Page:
I love teaching writing skills. I love sharing the work of my favourite writers and inspiring – or trying to at least – my pupils to mimic elements of their style. I love the finicky stuff, like ensuring paragraphs are cohesive. I love teaching how to create islands of words, using bracketing commas for example, to make sentences more complex and easier to read. I even love teaching spelling rules and how to write out the alphabet properly (yes those ‘f’s do need to slip below the line please). But I’ve never been a big fan of teaching the writing sections of GCSE English exams. Why? Well, there’s the tedious writing triplets (inform, explain, describe etc.), beautifully skewered by @Xris32 in a recent post. Then there’s the whole writing by numbers approach, which everyone, including me, must have been guilty of teaching:
- Start with a language feature. Usually a rhetorical question to ‘engage the reader’.
- Make sure you stick in a one word sentence.
- Oh and don’t forget a one word paragraph. Why sir? Oh…erm… examiners like it. Just do it.
- Cram in as many big words as possible. Sorry. Compress as much mammoth vocabulary in as is feasible.
- Use a semi colon and colon; even if you don’t know how to: use them. End paragraphs with ellipsis for no apparent reason.
- Check your spelling at the end. I know you never normally bother, Steven, but this is an exam after all.
- If in doubt, use AFOREST. Or DAFOREST. Or some other catchy mnemonic. Ensure you write this down on your answer sheet so the examiner knows that you are creating something formulaic and mechanical.
I could go on.
When I get bored I start to become more honest. My current Yr11 pupils, both A*/A and C/D borderline have started to cop more direct truths recently as my patience with this section of the exam is just one deeper than usual paper cut away from giving way…
On the current AQA English Language exam the writing section (Section B) is separated into a shorter task (Q5 – describe, explain, inform) and a longer one (Q6 – argue or persuade). These are worth half of the total marks, so it’s understandable why teachers feel the need to drill their pupils with the writing tricks.Here’s a typical Q5:
Write an article for your local newspaper in which you describe a memorable childhood experience. (16 Marks)
In the past I used to suggest that pupils might like to ‘think outside the box’ a little on this one. Now, in the spirit of telling it straight, I absolutely insist on it. Here’s what I do:
- Get them to write down what they think most of the tens of thousands of pupils taking the GCSE across the country will write about. They will happily tell me: A birthday party. Visiting Santa’s ‘grotto’. Going to the beach/theme park/Blackpool (poor northern comp kids)/The Andes for a spot of kayaking(posh independent school kids). I once marked 135 papers on the old AQA spec on a very similar question. Approximately 95% of them wrote about going on a day trip to the salubrious theme park Lightwater Valley (I used to go regularly with my family, so I’m not being snobby, just rude). They all had ice cream. They all got soaked on the log flume ride. They all nearly copped off with Kelly Smith in Yr 8 (she must have been popular). And they all fell asleep on the coach/backseat of the car on the way home before stopping off at the chippy to top off a glorious day. In fact they must have all gone at the same time. In the same E reg Vauxhall Astra. All 112 of them. By the 97th version of this I way ready to gouge out my eyeballs with a 5ml plastic medicine spoon.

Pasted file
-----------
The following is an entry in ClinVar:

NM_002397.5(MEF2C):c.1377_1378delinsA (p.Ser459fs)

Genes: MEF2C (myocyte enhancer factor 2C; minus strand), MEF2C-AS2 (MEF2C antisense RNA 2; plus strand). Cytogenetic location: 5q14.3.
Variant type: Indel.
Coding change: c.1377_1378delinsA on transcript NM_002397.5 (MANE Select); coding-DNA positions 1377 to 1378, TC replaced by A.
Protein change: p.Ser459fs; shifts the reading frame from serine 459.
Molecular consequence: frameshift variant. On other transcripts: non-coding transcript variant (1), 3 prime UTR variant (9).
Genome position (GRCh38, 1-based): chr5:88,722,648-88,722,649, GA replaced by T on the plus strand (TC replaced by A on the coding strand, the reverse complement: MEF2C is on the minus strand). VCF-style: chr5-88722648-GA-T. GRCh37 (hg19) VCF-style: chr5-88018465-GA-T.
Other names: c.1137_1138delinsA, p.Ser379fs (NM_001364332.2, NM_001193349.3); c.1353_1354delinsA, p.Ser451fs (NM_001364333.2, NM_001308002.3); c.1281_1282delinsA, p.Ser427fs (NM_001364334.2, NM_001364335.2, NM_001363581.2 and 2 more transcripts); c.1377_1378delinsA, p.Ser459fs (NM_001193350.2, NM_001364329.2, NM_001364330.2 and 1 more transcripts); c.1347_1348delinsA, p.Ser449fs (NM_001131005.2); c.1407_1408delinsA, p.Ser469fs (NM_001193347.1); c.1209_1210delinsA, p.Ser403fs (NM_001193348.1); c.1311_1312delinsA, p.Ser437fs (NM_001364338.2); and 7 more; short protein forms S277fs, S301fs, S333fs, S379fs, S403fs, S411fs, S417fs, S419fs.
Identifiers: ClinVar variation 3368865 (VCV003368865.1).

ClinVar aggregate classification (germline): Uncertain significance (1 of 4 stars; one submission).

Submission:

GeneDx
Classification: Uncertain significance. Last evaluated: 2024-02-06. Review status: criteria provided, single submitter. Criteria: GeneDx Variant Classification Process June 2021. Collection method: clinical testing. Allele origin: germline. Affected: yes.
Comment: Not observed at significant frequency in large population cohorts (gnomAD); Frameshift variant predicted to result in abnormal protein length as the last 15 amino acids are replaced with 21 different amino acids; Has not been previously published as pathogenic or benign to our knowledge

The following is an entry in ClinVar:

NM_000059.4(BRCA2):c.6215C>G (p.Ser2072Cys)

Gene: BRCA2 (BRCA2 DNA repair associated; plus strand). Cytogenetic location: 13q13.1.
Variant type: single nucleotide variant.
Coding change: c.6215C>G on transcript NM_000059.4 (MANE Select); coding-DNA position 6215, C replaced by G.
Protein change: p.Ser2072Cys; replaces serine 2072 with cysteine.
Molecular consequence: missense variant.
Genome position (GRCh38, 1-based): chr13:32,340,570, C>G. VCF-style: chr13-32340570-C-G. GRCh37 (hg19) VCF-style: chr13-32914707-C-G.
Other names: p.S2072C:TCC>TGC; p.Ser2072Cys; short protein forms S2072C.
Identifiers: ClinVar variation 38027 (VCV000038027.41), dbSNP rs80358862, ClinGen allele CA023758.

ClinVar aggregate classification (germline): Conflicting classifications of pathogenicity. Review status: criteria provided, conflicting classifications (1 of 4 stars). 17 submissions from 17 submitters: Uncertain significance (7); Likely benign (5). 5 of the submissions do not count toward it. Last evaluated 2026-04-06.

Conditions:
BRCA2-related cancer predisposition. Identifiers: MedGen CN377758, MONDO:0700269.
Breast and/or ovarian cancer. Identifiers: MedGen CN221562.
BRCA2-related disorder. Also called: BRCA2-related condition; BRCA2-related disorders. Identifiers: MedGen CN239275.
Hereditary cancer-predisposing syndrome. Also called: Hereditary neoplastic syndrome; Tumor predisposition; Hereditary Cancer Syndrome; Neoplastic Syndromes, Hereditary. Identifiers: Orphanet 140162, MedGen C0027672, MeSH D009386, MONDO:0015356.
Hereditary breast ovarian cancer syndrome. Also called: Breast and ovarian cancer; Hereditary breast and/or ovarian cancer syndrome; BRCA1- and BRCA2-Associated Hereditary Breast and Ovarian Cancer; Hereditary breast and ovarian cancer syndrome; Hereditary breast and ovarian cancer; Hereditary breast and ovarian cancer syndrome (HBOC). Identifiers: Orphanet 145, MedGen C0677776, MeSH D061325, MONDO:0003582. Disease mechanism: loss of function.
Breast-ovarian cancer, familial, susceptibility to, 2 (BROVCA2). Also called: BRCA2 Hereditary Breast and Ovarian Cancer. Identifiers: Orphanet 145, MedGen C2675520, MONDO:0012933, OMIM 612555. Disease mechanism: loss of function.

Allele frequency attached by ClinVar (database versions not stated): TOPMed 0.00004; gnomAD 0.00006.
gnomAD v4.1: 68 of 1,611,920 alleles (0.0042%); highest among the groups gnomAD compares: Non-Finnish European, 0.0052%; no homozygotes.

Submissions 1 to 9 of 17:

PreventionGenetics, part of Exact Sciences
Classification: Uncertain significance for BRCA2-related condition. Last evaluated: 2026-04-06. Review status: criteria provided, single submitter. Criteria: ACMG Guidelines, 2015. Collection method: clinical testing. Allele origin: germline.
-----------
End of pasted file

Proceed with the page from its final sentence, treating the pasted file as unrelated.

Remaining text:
- At this point I will tell them that it is, of course, possible to write about a bloody obvious topic and still get good marks. Less likely but possible. I may have awarded some decent marks to the Lightwater Valley posse. I simply don’t recall.
- Then I tell them that I do however recall giving full marks to one little gem of a candidate who wrote the same start to the story and then anticipated that I was going to find this a tad predictable, so then veered off David Mitchell style into a different genre. And then repeated this trick (convincingly I might add) in each paragraph: sci-fi, bildungsroman, romance pastiche, western etc. I’ll never forget that one, I tell them, and we’re going back a while.
- We then have a talk about how they could do something a bit different to subvert the question. Recently we looked at a spirit-crushing Q5: Describe a time when you couldn’t see things clearly. They banned writing about a) power cuts b) being stuck out in the dark c) waking up in the middle of the night confused. Instead they came up with 1. being blindfolded before a firing squad 2. being buried alive (they know I like the macabre stuff) and 3. A small event that changed their view of someone forever. Much more interesting, they agreed.
- Then we have a look at the mark scheme which confirms that this gives them more of a chance of higher marks, with phrases like ‘uses satire/irony/manipulates the reader’.
- Then I remind them that this is basically an opportunity to show off their writing and nobody, least of all their tired and resentful examiner, cares too figs whether any of this is actually true or not. Indeed, being ‘you’ i.e. a 15-year-old pupils writing about ‘yourself’ is usually the most stultifying thing you can do. Be an octogenarian looking back over their life. A single mother of three teenagers. An astronaut. A hitman. An apple growing on a tree waiting to be picked.
- At this point they normally say ‘So sir, this is like… CREATIVE writing?’
- And at that stage, we start writing.
What about Q6 (or any other writing to argue cobblers), I hear you ask. Pretty much the same, I answer. I’ll show you how next time.
Thanks for reading,